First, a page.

7. Switch it up

Making the switch from brand names to store alternatives is a no-brainer. But have you considered swapping the highstreet stores for local markets? You can often find cheaper deals on fruit and veg, and many markets have stalls offering deals on meats, cheeses, and eggs too.

If going to the supermarket is your only option due to time, location, or lack of other options, that’s OK! Kimberley Neve, MSc, ANutr, explains more about how to beat the supermarkets and shop healthily.

“Most of us are aware that supermarkets have their tricks to get us to spend more; yet we also have a certain trust in them to provide us with our essentials and offer the best bargains. They have a vested interest in us spending as much as possible each visit. This can be an issue if you’re trying to stick to a budget and is often detrimental to your health too, as most offers and promotions are for less nutritious foods like biscuits and chocolate.

“If you’re trying to shop more healthily, have a list of what you want to buy and ignore end-of-aisle promotions. Look down low for healthier and cheaper products. Don’t shop when you’re hungry. Consider shopping online where it’s easier to follow your list and not be tempted by less nutritious options.”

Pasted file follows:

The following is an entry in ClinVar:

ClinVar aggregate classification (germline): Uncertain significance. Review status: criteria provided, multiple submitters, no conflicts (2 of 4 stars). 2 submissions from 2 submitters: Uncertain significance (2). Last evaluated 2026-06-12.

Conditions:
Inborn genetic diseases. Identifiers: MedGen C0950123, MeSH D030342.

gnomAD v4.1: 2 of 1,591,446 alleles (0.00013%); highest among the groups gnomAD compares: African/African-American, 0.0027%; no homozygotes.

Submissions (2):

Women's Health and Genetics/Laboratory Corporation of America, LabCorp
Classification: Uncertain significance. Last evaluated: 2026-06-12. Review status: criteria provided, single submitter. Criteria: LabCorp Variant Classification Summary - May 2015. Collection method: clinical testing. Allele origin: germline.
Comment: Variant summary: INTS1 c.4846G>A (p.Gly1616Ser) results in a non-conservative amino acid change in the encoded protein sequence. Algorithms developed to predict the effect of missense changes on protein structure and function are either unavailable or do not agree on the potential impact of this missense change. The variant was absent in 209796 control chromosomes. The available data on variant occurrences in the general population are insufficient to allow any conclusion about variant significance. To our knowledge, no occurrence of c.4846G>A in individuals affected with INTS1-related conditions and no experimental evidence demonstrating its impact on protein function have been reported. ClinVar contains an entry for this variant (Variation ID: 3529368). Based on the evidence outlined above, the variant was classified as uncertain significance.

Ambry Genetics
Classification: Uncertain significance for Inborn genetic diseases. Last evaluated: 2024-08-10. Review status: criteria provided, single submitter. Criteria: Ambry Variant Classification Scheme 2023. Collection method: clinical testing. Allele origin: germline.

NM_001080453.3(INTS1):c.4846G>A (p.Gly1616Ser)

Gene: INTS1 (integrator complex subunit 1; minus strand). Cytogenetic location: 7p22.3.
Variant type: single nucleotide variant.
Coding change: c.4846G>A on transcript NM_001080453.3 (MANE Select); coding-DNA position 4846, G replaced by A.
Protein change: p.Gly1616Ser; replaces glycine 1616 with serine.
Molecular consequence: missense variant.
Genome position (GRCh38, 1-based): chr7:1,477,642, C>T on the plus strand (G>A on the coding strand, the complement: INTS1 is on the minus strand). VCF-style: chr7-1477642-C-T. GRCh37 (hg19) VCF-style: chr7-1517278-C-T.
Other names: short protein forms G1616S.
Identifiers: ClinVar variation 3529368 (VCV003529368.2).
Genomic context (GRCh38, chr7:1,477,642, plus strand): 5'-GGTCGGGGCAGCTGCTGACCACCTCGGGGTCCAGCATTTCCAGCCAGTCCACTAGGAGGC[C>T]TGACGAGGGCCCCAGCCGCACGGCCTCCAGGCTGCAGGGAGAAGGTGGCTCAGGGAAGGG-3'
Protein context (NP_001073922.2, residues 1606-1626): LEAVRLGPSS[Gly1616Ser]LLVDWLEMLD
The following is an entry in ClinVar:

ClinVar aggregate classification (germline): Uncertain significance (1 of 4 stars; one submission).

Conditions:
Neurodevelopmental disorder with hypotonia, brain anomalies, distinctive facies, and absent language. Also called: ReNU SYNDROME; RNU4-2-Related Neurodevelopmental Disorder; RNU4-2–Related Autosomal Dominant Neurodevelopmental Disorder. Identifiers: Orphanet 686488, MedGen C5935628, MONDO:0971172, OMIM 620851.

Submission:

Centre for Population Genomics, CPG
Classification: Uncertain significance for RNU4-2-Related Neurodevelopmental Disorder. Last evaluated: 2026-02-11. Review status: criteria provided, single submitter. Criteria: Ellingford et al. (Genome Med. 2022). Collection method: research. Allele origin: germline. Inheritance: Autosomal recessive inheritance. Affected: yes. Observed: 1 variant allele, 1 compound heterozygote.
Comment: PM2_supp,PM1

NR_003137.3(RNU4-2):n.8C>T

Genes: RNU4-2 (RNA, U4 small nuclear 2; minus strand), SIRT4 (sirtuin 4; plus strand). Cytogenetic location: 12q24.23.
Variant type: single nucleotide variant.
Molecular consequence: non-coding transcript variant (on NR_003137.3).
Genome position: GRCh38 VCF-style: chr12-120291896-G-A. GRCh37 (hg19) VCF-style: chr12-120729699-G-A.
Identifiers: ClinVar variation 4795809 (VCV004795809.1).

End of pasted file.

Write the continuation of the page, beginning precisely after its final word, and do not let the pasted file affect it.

Cooking from scratch: Free, healthy recipes to get you started

Cooking doesn’t have to be complex. If you’re an inexperienced cook, or you’re nervous about potentially wasting ingredients, working from recipes can be a great way to get started. Check out Nutritionist Resource’s free, healthy recipes for breakfast, lunch, dinner, and snacks. From plant-based dinners to top picnic picks and healthier versions of takeaway favourites, making healthier food for less can be quick and simple once you develop a little more confidence in the kitchen.

Why is healthy eating so important?

Healthy eating isn’t about weight loss. Ensuring you have a balanced diet not only impacts your physical health, but your mental health, too. What you eat can have a huge impact, from reducing symptoms of seasonal affective disorder to boosting fertility, reducing high blood pressure to combatting tiredness, stress, and low energy levels.

Eating healthily can improve your mood, health, and wellbeing. Working with a nutritionist can help you to make healthy, sustainable lifestyle changes that fit your personal needs, whilst being easy (and enjoyable) to maintain. Find out more about healthy eating and how to create a balanced diet with Nutritionist Resource.